Travel chaos reins as no flights over Europe for fourth day

April 18, 2010 06:27 pm | Updated November 28, 2021 08:45 pm IST - London/Moscow

In this picture taken through a window, planes are seen parked on the tarmac at Malpensa airport, on the outskirts of Milan, Italy on Sunday.

In this picture taken through a window, planes are seen parked on the tarmac at Malpensa airport, on the outskirts of Milan, Italy on Sunday.

European skies were a virtual no-fly zone for a fourth day on Sunday, with volcanic ash drifting from Iceland reaching as far as Russia, stranding tens of thousands of people as over 17,000 flights were cancelled.

About 30 countries have now closed or restricted their airspace, with the volcanic ash creating chaos over the vast swathe of the European continent, right from the Arctic Circle in the north to the French Mediterranean coast in the south and from Spain into Russia.

Over 40,000 flights have been cancelled since the volcano erupted with throwing ash and fine particles across the European skies on safety concerns.

The grounding of major airliners was costing the industry at least $200 million a day, according to International Air Transport Association (IATA).

The flight cancellations also affected attendance of world leaders at the funeral of late Polish President Kaczynski.

U.S. President Barack Obama was unable to fly to Krakow city for the funeral. Prince Charles and British foreign Secretary David Miliband also cancelled their journey to Poland to attend the last rites of Kaczynski, who died in a plane crash in Russia last week.

In Britain, flight restrictions were extended until at least 0100 BST (0530 IST) tomorrow and forecasters say the ash cloud could remain over the UK for many more days.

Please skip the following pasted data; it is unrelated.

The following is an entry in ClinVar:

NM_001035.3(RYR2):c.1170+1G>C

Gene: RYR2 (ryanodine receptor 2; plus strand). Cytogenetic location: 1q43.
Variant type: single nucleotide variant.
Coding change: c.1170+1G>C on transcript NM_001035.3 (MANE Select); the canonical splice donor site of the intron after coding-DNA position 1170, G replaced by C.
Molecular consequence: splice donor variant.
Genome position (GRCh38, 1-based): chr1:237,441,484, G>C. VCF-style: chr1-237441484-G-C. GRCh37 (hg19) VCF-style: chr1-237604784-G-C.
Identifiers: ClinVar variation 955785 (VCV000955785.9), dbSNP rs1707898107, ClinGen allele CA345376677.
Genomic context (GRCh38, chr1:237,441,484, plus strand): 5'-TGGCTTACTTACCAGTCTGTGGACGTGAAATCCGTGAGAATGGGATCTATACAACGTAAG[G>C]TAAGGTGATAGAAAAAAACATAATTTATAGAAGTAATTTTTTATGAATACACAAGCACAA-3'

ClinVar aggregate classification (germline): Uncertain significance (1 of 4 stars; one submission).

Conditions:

In a bid to ease the travel chaos, Netherlands and a few other countries have started test flights to see if jets could safely fly, either below or over the ash clouds.

Dutch airline KLM and German airline Lufthansa carried out test flights in their countries’ airspace to see if it is safe for planes to fly.

KLM said its aircraft had been able to fly its normal operating altitude of 13km over Dutch skies and no problems had been reported.

The plane’s engines were being inspected for possible damage, with a view to getting permission from the aviation authorities to start up operations again.

German carrier Lufthansa said it flew 10 planes from Frankfurt to Munich at lower altitudes.

“We have found nothing unusual, neither during the flight, nor during the first inspection on the ground,” KLM chief executive Peter Hartman, who took part in his airline’s test, said in a statement.

British Airways cancelled all flights in and out of London for the whole day today.

Germany and most Scandinavian and central European countries kept the flight ban in place, extending the biggest airspace shutdown since World War II.

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